Social learning: Can Facebook and related tools improve educational outcomes?
Online social networking sites, such as Facebook, can help students become academically and socially integrated as well as improving learning outcomes, according to a study by researchers in China and Hong Kong. Writing in the International Journal of Networking and Virtual Organisations, explain that Facebook usage is around 90% across campuses and many educational institutions offer new students orientation on how to capitalize on social networking to improve their experience of their course and their final results.
Many previous studies of social networking have focused on identity presentation, privacy, and how social networks form. Much of the popular response to the advent of web 2.0 tools is that they can have a detrimental effect on students by being nothing more than trivial distractions from serious study. However, Stella Wen Tian of the University of Science & Technology of China (Suzhou Campus) and Angela Yan Yu, Douglas Vogel and Ron Chi-Wai Kwok of City University of Hong Kong, suggest that students' online social networking directly influences social learning and can positively influence academic learning.
The team carried out discussions with college students to understand current online social networking experience and attitude towards using Facebook for education. They hoped to understand the influence of online social networking and how educational institutions might improve pedagogical orientation and practices, especially given that peer pressure has been recognized in various studies as one of the most important influences on student life.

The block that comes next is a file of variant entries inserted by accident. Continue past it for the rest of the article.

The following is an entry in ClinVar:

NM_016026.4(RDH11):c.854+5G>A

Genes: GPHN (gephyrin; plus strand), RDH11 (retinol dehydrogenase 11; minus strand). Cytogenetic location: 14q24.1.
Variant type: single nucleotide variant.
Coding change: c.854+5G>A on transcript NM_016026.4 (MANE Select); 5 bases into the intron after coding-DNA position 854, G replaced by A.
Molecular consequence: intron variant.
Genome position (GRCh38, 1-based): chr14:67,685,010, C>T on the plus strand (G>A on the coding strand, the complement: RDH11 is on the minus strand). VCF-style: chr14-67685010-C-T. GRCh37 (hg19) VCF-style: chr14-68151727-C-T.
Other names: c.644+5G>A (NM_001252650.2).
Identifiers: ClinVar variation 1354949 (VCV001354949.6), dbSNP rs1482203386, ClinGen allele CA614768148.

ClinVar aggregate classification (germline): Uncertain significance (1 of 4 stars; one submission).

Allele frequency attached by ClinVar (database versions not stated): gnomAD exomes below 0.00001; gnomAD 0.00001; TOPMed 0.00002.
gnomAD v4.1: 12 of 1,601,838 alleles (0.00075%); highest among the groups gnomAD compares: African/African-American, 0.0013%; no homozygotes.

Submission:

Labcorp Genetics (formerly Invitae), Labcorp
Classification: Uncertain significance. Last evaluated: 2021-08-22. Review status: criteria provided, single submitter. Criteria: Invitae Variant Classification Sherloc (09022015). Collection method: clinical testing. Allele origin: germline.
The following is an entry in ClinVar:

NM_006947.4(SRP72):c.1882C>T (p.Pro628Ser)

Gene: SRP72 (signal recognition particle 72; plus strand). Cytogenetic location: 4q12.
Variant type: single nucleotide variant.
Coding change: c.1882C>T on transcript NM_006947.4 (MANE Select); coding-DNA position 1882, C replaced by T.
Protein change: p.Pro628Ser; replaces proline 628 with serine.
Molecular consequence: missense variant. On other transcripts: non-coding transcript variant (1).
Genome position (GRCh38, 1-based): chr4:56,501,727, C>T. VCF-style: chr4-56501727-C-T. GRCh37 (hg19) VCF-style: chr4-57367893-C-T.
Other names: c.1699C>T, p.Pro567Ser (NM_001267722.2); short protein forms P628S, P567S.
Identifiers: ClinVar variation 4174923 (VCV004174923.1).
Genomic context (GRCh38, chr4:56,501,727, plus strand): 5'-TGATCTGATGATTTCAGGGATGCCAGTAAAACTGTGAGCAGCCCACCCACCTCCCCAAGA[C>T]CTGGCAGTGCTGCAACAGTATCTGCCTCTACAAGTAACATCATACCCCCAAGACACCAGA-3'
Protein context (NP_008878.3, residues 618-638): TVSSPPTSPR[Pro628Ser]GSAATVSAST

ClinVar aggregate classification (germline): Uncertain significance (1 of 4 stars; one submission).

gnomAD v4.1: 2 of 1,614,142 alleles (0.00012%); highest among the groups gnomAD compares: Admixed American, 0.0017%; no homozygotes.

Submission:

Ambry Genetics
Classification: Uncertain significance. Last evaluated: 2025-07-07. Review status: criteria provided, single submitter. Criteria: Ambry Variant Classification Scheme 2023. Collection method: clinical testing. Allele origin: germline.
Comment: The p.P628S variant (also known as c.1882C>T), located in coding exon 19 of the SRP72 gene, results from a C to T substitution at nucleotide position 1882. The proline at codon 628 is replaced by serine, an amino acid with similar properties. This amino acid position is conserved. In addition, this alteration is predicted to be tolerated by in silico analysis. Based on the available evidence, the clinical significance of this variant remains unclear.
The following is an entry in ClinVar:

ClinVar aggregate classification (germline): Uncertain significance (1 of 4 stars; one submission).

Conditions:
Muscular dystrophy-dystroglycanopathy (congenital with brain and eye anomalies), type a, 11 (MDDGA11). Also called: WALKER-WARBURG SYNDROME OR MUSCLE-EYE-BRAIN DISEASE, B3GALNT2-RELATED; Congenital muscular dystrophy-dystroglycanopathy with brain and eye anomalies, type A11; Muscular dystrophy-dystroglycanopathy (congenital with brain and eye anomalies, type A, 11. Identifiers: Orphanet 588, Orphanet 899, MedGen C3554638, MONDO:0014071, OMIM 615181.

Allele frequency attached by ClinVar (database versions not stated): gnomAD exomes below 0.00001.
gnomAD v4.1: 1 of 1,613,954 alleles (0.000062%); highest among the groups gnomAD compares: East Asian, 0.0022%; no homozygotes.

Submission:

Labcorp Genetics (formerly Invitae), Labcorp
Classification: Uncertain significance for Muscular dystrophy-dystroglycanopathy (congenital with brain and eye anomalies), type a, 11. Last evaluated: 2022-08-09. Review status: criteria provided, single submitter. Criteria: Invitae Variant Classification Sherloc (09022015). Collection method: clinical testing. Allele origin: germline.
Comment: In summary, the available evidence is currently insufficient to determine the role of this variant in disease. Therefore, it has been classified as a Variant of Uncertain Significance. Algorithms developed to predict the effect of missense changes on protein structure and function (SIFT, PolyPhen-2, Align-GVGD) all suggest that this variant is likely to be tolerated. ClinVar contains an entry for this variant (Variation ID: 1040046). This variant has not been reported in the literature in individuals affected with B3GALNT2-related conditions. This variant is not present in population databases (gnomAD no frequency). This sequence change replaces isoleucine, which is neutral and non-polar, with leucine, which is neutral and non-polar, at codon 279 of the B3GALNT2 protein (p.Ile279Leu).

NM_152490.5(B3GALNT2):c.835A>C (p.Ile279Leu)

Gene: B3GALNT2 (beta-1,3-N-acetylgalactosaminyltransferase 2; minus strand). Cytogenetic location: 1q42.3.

"The typical social network pattern on Facebook is often in a core-periphery mode: an individual has close relationships with core friends and weak relationships with many others," the team says. "Online social networking applications such as Facebook offer an efficient platform for college students' socialization by expanding their network scope and maintaining close relationships."
There were two main aspects of student Facebook use, the team found: one social and one educational. Students reported that it could enhance and maintain friendships, build social networks/establish virtual relationships , diminish barriers to making friends, follow peer trends, share photos, for fun and leisure and to keep in touch with family. In terms of learning, students reported that Facebook allowed them to connect with the faculty and other students in term of friendship/social relationship, provide comments to peers/share knowledge, share feelings with peers, join Groups established for subjects, collaboration: notification, discussion, course schedule, project management calendar and to use educational applications for organizing learning activities.
The team says that, "Facebook greatly influences college students' social life and shows good potential in coping with the challenges that students face." They conclude that, "Educational institutions may need to adopt active (but somewhat restrained) actions to utilize existing social network applications such as Facebook for education. Teaching activities will need to be appropriately designed for different target populations. The breakthrough point may start from students' social learning."